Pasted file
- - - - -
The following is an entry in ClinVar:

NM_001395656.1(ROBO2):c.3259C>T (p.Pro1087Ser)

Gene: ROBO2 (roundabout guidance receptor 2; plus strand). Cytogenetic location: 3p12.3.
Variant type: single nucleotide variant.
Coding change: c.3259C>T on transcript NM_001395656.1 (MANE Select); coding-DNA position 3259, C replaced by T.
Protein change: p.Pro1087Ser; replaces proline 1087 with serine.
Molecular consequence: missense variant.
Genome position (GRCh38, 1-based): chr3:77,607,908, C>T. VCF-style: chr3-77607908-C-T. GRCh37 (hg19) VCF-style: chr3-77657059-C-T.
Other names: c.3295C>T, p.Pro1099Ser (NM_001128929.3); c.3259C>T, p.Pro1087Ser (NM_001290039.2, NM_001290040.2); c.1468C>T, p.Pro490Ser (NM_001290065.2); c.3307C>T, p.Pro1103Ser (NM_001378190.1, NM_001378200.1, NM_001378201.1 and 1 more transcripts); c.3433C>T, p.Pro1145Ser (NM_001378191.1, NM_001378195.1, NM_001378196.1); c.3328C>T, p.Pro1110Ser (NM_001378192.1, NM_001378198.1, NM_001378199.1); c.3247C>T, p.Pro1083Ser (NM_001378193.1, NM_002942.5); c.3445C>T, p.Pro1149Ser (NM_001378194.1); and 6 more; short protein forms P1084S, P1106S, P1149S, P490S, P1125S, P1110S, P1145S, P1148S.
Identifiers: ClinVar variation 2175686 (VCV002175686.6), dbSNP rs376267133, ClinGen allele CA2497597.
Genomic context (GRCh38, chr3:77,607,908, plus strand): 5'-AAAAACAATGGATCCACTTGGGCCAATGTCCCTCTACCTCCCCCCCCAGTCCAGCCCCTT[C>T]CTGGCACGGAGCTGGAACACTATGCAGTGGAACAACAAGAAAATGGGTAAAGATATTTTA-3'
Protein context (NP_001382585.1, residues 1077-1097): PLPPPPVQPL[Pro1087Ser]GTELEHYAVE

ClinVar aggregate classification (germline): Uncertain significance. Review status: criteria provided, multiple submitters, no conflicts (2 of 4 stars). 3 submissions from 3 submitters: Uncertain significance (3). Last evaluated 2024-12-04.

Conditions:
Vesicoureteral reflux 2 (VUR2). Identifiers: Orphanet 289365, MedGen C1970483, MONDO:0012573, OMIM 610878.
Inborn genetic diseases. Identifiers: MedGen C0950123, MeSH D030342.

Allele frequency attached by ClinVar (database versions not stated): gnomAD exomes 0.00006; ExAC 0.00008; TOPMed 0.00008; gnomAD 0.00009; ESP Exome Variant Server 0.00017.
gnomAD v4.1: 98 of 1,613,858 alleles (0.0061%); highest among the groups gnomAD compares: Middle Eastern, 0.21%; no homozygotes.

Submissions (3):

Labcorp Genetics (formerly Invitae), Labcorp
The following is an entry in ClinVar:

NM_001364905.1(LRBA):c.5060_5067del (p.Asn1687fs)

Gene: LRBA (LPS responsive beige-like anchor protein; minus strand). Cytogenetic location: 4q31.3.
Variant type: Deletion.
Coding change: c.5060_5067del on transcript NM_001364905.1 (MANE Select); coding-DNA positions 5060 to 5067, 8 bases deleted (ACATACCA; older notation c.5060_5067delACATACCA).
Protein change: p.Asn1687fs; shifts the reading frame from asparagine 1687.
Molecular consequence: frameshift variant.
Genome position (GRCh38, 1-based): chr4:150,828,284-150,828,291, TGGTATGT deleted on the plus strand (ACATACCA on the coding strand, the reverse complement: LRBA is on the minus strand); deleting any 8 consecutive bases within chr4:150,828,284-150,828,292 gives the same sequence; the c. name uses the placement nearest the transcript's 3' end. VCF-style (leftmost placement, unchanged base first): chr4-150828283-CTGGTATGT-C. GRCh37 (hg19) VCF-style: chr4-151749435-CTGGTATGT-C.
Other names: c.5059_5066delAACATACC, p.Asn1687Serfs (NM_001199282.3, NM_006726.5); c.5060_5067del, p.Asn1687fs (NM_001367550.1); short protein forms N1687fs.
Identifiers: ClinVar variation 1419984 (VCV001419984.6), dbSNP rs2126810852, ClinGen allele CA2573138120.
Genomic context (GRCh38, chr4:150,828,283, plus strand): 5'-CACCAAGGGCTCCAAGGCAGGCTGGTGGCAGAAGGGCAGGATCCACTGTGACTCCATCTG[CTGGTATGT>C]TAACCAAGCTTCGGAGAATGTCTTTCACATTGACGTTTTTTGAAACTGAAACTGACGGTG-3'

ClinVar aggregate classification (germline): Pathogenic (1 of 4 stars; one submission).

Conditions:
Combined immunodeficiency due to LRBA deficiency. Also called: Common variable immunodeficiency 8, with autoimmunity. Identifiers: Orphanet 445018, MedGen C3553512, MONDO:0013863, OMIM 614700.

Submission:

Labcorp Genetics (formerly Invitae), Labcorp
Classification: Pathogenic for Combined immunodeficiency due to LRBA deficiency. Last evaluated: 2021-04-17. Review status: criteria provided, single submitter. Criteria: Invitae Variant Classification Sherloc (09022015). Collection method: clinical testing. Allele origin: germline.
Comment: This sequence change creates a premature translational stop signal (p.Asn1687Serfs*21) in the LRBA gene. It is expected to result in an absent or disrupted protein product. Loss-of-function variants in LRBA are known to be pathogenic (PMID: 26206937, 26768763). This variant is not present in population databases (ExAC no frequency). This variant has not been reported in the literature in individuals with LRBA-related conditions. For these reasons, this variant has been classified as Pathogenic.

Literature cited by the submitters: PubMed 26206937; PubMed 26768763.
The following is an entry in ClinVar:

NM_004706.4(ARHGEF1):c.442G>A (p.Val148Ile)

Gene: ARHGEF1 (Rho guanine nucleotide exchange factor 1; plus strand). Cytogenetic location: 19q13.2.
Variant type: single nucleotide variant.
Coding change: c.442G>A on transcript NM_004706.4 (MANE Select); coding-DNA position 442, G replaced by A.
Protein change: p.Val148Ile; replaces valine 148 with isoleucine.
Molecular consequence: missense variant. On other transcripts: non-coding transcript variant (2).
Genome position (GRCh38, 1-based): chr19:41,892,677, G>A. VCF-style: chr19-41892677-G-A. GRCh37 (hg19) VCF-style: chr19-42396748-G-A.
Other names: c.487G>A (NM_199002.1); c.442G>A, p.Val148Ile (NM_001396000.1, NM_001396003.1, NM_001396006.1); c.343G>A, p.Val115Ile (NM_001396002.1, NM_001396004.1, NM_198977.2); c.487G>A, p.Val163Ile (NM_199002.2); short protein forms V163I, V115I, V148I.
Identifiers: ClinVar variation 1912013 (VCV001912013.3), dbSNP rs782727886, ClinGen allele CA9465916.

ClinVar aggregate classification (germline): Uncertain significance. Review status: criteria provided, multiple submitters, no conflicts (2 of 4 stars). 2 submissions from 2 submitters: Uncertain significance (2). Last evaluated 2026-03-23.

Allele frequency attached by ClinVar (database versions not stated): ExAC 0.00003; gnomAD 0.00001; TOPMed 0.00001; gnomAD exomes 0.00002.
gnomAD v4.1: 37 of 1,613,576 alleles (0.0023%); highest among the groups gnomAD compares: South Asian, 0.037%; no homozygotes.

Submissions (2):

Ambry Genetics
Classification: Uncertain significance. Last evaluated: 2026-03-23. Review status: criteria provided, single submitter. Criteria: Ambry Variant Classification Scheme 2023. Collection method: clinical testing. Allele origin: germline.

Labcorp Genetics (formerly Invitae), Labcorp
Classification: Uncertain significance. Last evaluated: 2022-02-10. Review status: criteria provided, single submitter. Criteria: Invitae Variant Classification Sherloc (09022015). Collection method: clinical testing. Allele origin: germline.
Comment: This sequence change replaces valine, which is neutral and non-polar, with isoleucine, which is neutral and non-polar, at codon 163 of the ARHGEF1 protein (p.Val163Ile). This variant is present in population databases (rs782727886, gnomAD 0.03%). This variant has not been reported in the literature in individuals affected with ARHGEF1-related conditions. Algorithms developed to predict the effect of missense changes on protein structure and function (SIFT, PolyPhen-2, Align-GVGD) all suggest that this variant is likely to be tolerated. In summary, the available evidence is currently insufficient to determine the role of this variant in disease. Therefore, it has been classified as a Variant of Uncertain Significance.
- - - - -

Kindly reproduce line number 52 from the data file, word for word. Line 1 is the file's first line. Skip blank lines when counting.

gnomAD v4.1: 37 of 1,613,576 alleles (0.0023%); highest among the groups gnomAD compares: South Asian, 0.037%; no homozygotes.